A second kind of paragraph formatting is something that might be termed paragraph decoration. This includes shading, boxes, bullets, and other semi-graphical elements that help the writer call attention to particular paragraphs, or that help the reader understand the text better.
Numbering in Word has always been a bit of a sore point. That’s because historically, it has proven to be both confusing and fraught with odd quirks. Let’s pretend for the moment that numbering and bullets work perfectly and never give the user grief. To make that assumption pass the Sarcastic Giggle Test, let’s assume we’re using the Word 2007 .docx format, rather than Word 2003’s (or earlier) legacy .doc format.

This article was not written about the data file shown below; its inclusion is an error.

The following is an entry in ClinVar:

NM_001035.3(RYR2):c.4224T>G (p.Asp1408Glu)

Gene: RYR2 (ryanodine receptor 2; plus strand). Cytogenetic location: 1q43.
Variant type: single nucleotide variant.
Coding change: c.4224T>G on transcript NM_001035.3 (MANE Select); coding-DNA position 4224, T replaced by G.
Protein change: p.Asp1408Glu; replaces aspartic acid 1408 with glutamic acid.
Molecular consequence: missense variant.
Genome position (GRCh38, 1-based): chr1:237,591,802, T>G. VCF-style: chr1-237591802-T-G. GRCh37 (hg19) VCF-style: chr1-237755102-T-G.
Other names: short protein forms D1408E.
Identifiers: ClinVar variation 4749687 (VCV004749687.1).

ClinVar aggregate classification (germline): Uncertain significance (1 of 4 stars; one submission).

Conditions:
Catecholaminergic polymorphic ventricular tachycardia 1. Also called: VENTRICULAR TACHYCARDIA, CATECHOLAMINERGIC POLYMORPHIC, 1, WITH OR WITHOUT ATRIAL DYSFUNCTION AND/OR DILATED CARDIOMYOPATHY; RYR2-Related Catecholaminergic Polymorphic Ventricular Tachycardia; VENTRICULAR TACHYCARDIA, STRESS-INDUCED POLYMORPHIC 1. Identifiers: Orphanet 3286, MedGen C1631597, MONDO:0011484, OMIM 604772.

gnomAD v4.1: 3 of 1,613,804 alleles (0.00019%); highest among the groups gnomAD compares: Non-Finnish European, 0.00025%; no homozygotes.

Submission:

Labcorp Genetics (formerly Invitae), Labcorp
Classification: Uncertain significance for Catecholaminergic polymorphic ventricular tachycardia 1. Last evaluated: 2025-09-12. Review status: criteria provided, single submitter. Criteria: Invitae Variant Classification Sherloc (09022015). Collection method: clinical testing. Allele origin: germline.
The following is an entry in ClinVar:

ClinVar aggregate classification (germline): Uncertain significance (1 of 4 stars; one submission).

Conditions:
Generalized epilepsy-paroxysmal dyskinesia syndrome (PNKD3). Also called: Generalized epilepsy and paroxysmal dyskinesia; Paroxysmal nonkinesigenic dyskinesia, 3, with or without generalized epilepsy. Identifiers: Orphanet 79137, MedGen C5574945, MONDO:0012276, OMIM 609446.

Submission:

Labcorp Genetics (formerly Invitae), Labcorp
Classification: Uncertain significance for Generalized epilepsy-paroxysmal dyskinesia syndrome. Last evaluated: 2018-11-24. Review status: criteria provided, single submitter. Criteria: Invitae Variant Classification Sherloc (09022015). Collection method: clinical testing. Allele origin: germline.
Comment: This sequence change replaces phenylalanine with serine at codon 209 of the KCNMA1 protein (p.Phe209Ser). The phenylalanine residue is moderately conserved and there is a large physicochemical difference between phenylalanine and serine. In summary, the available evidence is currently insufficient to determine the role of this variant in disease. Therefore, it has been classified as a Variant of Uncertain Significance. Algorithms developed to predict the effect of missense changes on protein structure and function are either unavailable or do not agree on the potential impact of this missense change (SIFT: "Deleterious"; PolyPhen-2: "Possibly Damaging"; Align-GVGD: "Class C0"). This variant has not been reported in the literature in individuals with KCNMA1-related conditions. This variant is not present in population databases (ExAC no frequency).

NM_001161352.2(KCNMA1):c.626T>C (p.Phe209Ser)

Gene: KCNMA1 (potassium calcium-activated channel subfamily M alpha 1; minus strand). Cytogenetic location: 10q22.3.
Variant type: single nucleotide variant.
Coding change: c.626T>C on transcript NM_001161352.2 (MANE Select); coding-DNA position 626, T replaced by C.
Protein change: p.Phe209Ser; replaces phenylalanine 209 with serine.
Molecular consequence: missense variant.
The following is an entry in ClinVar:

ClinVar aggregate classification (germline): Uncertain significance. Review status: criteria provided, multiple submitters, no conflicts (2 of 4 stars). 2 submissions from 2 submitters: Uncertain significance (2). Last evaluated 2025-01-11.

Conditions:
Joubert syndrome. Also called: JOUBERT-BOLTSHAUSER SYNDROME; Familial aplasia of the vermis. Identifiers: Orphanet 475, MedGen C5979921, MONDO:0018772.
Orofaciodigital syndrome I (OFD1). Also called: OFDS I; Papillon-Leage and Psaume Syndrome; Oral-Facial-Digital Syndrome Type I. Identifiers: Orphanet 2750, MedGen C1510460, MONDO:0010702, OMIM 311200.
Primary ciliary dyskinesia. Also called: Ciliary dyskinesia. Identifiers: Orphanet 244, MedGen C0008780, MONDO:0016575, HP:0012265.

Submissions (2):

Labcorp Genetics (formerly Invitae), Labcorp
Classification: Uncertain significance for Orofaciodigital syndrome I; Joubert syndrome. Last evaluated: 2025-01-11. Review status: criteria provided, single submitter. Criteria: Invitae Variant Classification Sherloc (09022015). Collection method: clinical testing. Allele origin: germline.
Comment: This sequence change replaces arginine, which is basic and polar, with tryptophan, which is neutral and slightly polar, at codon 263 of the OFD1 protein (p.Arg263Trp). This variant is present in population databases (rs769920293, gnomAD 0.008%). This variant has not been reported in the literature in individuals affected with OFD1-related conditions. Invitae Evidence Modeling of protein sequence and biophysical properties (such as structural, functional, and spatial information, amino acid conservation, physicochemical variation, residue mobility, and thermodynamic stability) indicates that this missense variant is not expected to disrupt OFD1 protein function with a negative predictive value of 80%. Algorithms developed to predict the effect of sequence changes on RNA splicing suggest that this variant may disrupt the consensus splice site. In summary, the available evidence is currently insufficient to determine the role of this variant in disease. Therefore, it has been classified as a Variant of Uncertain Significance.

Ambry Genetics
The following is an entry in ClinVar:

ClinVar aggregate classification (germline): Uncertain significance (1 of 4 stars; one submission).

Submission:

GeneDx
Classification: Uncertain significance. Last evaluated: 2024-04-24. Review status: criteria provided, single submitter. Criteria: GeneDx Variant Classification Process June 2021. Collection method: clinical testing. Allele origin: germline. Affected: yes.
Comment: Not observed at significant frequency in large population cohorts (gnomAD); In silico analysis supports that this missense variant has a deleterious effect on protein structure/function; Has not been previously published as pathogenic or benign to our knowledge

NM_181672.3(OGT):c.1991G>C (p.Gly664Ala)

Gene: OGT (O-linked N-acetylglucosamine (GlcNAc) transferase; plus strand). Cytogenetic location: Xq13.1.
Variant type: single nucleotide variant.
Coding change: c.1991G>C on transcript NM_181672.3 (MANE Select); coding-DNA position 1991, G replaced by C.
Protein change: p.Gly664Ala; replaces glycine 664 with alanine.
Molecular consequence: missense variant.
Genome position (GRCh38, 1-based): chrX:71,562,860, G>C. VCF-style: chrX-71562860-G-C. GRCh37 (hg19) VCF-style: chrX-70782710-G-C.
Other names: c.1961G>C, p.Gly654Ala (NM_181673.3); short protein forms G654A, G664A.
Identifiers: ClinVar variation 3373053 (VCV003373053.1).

Numbering or bullets can be applied simply by clicking the Numbering or Bullets tool in the Home tab of the Ribbon. You can click the Numbering or Bullets tool and just start typing. When you’re done with your list, simply press Enter twice.
If Automatic bulleted lists or Automatic numbered lists are enabled, then you don’t even need to click the Numbering or Bullets tool. To begin a numbered list, simply type 1. and press the spacebar, and Word automatically replaces what you typed with automatic number formatting. Other variations work, too, such as 1<tab>. To begin a bulleted list, simply type * and press the spacebar. When you want to end either kind of list, press Enter twice.
You can also apply numbering or bullets to an existing list. Just ...